The cel­e­bra­tions con­tinue

Tri-County Vanguard - - Op-ed - Kristy Her­ron

The Christ­mas sea­son has passed for most of us, how­ever, one group of folks are just get­ting started.

Mon­day, Jan. 7 in Ortho­dox tra­di­tions is Christ­mas and the 14th is New Year’s. This is based on the Ju­lian cal­en­dar, which is on or near to Jan. 14 in the Gregorian cal­en­dar.

Ortho­dox New Year cel­e­bra­tions in­clude so­cial gath­er­ings and din­ners fea­tur­ing tra­di­tional ac­tiv­i­ties and dishes from other parts of the world such as Rus­sia, Ru­ma­nia or Ukraine. Based on the num­bers of ad­her­ents, the East­ern Ortho­dox Church is the sec­ond largest Chris­tian com­mu­nion in the world af­ter the Ro­man Catholic Church.

The most com­mon es­ti­mates of the num­ber of East­ern Ortho­dox Chris­tians world­wide is ap­prox­i­mately 200 to 260 mil­lion and just un­der seven per cent of the Cana­dian pop­u­la­tion. Although largely a cel­e­bra­tion in western prov­inces and western On­tario, we have a sig­nif­i­cant num­ber of Nova Sco­tians who cel­e­brate these dates.

With the tur­moil in the Aus­troHun­gar­ian Empire prior to the First World War, many Ru­ma­ni­ans, Ukraini­ans and other east­ern Euro­peans fled the hard­ships and poverty in their home­lands, mi­grat­ing to Canada. Hence, at the end of the 19th cen­tury and the be­gin­ning of the 20th cen­tury, many groups from the for­mer Aus­tro-Hun­gar­ian Empire (Tran­syl­va­nia, Bukov­ina, Banat, Crisana and Mara­mures) mi­grated to the Prairie prov­inces of Canada to work as farm­ers. This was a pol­icy ini­tia­tive of the fed­eral gov­ern­ment that had promised to pop­u­late the West. The Do­min­ion Lands Act en­cour­aged home­stead­ers to come to the area. This was not an easy tran­si­tion as many found them­selves with land that was very dif­fi­cult to cul­ti­vate. The so called sec­ond wave of im­mi­gra­tion, just as chal­leng­ing, came af­ter the first war, with oth­ers to fol­low. Yet, they per­se­vered and flour­ished. Their beau­ti­ful tra­di­tions have blended into our won­der­ful Cana­dian mo­saic.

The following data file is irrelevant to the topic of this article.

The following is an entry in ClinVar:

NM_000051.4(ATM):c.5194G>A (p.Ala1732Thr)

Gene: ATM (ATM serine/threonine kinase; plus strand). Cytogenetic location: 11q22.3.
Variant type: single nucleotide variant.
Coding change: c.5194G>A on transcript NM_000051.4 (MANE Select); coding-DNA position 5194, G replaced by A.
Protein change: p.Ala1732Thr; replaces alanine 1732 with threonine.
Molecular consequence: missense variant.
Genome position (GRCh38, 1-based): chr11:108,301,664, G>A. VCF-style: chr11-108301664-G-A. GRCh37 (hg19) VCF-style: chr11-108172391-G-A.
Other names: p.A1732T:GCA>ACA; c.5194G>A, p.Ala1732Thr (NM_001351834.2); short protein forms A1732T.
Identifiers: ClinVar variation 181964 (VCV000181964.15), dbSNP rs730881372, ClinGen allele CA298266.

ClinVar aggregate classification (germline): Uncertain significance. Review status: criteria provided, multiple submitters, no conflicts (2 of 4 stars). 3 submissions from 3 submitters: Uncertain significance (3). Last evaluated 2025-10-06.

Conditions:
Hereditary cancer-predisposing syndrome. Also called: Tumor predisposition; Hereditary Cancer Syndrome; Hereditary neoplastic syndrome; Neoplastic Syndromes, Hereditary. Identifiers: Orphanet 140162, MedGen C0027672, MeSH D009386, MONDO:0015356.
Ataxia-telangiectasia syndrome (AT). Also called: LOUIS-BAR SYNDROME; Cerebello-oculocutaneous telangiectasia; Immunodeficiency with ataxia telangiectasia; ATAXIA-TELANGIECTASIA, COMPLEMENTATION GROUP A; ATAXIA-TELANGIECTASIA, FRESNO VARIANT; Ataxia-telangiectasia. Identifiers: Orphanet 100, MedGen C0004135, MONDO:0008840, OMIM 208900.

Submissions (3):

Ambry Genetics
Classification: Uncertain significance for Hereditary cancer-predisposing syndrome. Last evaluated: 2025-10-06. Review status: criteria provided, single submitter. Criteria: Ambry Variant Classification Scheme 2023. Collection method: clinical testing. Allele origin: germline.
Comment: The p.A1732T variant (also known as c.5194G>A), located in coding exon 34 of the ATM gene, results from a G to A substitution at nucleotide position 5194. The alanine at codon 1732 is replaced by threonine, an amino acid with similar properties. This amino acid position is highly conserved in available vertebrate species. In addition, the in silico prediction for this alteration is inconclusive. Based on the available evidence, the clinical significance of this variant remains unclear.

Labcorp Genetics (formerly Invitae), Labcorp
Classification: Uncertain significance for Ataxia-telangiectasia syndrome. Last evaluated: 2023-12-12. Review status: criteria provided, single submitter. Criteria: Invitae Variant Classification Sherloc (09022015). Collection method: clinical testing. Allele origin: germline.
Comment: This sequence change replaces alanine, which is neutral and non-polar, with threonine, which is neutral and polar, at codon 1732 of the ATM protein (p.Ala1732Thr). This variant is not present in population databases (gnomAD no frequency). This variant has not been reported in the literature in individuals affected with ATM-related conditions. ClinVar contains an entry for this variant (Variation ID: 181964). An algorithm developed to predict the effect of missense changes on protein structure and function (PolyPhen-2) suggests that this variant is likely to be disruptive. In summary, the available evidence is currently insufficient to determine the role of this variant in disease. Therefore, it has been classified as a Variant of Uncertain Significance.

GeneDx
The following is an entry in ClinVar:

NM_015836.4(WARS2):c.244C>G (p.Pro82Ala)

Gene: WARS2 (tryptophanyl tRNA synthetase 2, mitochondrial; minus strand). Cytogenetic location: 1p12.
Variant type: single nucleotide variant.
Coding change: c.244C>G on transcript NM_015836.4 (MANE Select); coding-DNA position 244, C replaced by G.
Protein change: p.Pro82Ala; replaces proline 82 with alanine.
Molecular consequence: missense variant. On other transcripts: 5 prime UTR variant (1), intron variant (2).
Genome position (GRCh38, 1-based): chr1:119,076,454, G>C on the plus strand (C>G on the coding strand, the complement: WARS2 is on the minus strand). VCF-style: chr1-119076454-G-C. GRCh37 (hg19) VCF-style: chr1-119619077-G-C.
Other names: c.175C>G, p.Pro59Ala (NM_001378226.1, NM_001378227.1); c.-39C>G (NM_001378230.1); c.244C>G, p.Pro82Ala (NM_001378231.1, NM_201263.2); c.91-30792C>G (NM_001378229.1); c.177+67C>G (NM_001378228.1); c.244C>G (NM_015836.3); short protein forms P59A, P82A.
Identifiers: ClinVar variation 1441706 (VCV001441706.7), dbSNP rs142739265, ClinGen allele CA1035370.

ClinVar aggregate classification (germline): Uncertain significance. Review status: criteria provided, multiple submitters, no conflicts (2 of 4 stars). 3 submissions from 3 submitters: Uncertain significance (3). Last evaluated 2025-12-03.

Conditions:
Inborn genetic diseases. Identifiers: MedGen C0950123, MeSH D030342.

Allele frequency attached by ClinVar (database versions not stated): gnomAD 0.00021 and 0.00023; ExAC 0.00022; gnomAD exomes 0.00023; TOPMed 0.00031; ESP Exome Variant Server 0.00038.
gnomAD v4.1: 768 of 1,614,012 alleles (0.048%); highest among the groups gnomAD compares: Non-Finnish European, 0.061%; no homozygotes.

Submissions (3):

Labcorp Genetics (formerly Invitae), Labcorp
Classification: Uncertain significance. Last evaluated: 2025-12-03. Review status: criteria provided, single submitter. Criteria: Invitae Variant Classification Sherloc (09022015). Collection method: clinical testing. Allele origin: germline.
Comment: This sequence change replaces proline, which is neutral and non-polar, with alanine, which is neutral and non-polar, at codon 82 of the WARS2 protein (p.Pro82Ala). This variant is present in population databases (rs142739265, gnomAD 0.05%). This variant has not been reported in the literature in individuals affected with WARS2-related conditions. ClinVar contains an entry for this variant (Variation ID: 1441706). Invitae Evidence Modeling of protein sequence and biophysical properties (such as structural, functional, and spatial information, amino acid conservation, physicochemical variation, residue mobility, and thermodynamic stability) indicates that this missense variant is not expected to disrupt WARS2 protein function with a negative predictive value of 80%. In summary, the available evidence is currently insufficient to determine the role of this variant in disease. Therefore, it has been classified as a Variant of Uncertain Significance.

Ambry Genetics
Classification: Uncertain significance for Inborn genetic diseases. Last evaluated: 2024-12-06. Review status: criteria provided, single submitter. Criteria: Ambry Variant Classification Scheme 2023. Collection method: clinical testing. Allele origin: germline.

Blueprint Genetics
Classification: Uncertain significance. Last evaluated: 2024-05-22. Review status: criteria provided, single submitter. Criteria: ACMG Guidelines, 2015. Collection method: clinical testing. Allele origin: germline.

Like ev­ery cul­tural/eth­nic group there are tra­di­tions, mu­sic and spe­cial food prepa­ra­tions. Some of my Ru­ma­nian favourites are per­o­gies, sar­male or cab­bage rolls, rac­i­tura (a vari­a­tion of head cheese), nalysnyky (a deca­dent cheese mix­ture roles in crepes smoth­ers in heavy cream) are just some of the de­li­cious de­lights! No turkey, but fish and pork are the cen­ter of the meal. It is be­lieved if the New Year’s meal is rich and flavour­ful, the year ahead will be pros­per­ous and happy.

The Malanka (New Year’s Eve) cel­e­bra­tion in the early years of­ten in­cluded tra­di­tional dances and role plays where peo­ple wore masks that por­trayed an­i­mals. This was an op­por­tu­nity for the an­i­mals to be ac­knowl­edged and re­spected for their con­tri­bu­tions. One of my friends al­ways wanted to be a goat as did his older brother be­cause he could tease his lit­tle sis­ter as she was not fond of the fam­ily goats. She, how­ever, of­ten chose the horse so she could chase them.

Christ­mas and New Year’s cel­e­bra­tions are times for gath­er­ings, laugh­ter, mu­sic and joy. So per­haps if your neighbours still have their Christ­mas lights bright and vis­i­ble un­til the 15th or so it may be they are not just for­get­ful, but are liv­ing the en­tire sea­son!

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